City Council Slams DOT, Pushes For Bike Safety Data

NEW YORK (CBS 2) – After the Department of Transportation called CBS 2’s Bike Bedlam reports false, they reneged on its claim and admitted that there was a lack of bike safety data in New York City.

Now, the New York City Council is taking steps to document accidents involving bicycles, CBS 2’s Tony Aiello reports.

The Councils’ Transportation Committee is now considering a bill that requires the DOT and the NYPD to collect data on bikes hitting people and other bikes.

“We cannot assess traffic safety without knowing how many accidents are caused by bicycles and where,” committee chair Jimmy Vacca said. “It’s an important part of our attempt to improve pedestrian safety in the city.”

Critics said the city should have started collecting bike safety data before spending millions on all the new bike lanes.

“This has been done in an abrupt and high-handed manner and again the public is paying through the nose for it,” bike safety advocate Jack Brown said.

On Thursday, Council members slammed the transportation agency, pushing for better safety data.

“We’re happy to keep working with the Council on all the legislation they’ve raised,” DOT member David Woloch said.

Woloch admitted bike safety needs a lot more attention but refused to endorse a specific bill.

Sponsors hope to bring the bill before the full Council by early next year.

More from Tony Aiello
  • chris

    I doubt it will solve the problem but hopefully more people will become more self aware about their environment when travelling the city streets. Just bacuse you’re driving/riding/walking doesn’t mean you’re safe or in the right.

  • Council demands bike accident stats « Queens

    […] YORK (CBS 2) – After the Department of Transportation called CBS 2’s Bike Bedlam reports false, they […]

  • Marsha

    Bingo. The streets were NOT designed for bicycles and no amount of retrofitting will make this folly work. This city is not full of people out joyriding for fun. Most of the vehicles are on the street because they have to be as there is a tremendous infrastructure that has to be serviced. Look around – there are delivery trucks, emergency service vehicles, taxis, utilities and the like. There are so many things that any urban planner would have done to measure the success of the bicycle lane push. How many incremental cars are off the road as a result, what has happened to the traffic elsewhere (which looks nightmarish because of the narrowed streets) and dozens of other metrics. But no, DOT just makes things up and now that it has been caught several times, I hope that the press will keep the pressure on.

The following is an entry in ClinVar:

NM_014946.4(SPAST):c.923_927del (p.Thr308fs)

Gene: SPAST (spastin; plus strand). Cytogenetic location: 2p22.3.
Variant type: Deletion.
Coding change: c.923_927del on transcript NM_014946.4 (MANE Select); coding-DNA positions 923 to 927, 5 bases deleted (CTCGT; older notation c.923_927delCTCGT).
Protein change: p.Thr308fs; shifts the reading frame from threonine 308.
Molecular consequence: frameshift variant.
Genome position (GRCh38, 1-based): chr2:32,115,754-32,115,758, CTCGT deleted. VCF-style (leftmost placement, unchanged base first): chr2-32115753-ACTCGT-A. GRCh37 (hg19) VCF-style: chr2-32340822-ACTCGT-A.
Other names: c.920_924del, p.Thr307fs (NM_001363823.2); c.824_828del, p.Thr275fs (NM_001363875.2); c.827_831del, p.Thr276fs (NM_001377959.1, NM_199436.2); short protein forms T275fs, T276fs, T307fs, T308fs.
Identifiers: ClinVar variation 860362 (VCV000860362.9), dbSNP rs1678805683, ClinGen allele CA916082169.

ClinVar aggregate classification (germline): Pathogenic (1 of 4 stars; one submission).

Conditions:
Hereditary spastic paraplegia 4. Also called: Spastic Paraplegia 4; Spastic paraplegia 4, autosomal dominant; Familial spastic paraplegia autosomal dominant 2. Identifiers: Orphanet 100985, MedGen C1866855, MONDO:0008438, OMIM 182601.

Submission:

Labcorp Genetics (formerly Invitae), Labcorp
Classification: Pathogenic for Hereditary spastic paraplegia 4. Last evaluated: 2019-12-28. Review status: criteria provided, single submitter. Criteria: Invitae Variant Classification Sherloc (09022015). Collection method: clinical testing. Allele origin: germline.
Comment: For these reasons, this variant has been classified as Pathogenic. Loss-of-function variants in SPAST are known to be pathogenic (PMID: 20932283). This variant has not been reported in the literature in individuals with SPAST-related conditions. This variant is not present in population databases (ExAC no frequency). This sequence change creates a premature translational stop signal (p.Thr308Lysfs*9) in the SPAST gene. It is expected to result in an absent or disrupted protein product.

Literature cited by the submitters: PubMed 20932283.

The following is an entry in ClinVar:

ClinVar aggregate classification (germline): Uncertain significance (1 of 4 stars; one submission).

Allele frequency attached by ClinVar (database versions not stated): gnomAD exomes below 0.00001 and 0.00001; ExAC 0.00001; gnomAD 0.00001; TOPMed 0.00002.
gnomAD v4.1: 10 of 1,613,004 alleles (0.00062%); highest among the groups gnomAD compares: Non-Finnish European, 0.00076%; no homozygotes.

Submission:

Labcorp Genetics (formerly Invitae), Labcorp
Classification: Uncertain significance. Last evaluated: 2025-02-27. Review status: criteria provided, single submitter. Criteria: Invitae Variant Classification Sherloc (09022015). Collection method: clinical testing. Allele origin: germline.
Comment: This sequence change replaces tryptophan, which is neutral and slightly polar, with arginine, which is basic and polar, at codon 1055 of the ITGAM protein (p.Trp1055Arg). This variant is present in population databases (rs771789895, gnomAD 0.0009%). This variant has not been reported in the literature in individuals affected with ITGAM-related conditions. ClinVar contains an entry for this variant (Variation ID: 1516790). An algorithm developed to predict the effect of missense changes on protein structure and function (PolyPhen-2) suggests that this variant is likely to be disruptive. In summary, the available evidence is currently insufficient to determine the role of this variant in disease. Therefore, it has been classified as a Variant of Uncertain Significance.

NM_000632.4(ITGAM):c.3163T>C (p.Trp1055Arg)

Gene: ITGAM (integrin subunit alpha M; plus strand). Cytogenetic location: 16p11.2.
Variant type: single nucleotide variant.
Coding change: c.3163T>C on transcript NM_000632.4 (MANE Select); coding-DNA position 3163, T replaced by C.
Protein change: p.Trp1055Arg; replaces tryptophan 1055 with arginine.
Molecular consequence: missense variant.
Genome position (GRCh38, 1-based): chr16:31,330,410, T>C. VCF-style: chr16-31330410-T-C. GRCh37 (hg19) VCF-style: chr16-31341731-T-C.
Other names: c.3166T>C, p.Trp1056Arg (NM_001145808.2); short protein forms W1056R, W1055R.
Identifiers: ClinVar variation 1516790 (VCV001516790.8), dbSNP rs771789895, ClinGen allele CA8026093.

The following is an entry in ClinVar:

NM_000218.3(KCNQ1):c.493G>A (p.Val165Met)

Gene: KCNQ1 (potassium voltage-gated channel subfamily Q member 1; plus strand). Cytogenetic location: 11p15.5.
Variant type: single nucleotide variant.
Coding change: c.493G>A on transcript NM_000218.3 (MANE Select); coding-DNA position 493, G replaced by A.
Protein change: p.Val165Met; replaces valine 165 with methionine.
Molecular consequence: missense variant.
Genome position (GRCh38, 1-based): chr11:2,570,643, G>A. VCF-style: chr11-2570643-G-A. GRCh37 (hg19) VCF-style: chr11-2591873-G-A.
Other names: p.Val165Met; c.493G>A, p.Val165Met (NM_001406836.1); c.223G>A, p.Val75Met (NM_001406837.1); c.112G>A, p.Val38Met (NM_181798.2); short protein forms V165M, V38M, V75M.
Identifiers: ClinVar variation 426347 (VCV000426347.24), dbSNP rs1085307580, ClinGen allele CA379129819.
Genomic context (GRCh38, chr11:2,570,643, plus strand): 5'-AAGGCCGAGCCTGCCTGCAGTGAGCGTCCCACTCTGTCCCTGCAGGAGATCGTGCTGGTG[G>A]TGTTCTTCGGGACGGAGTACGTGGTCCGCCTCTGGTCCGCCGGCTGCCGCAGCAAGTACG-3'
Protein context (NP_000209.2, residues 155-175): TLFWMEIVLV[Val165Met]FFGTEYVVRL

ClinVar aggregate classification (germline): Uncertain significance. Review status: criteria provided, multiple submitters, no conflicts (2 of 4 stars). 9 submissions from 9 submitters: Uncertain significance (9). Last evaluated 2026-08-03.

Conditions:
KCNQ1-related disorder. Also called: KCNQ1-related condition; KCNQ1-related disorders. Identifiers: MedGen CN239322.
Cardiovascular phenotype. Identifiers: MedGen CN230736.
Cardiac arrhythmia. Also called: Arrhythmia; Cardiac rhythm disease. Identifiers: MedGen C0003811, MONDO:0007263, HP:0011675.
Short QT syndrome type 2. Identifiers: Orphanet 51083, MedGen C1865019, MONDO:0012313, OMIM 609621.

• arlene

    so glad to see there is talking going on to correct this problem… all starts with awareness, then talking, then problem solving and impllenmentation

  • Mr. Safety

    I’m all for safe and respectful bicycling, but one problem that exists that everyone overlooks in this argument, is that ‘bike bedlam’ in large part exists because the roads unfortunately, are built for cars, not bikes. Until that problem is solved so that bicyclists have the space they neeed and deserve, one could consider this campaign more of a persecution against bicyclists than real safety progress for all, allowing motorized vehicles the priviledge of dominating our roadways as usual, which includes killing many people every day. 1.2 million deaths per year according to the World Health Organization.
    Is CBS owned by an oil company?

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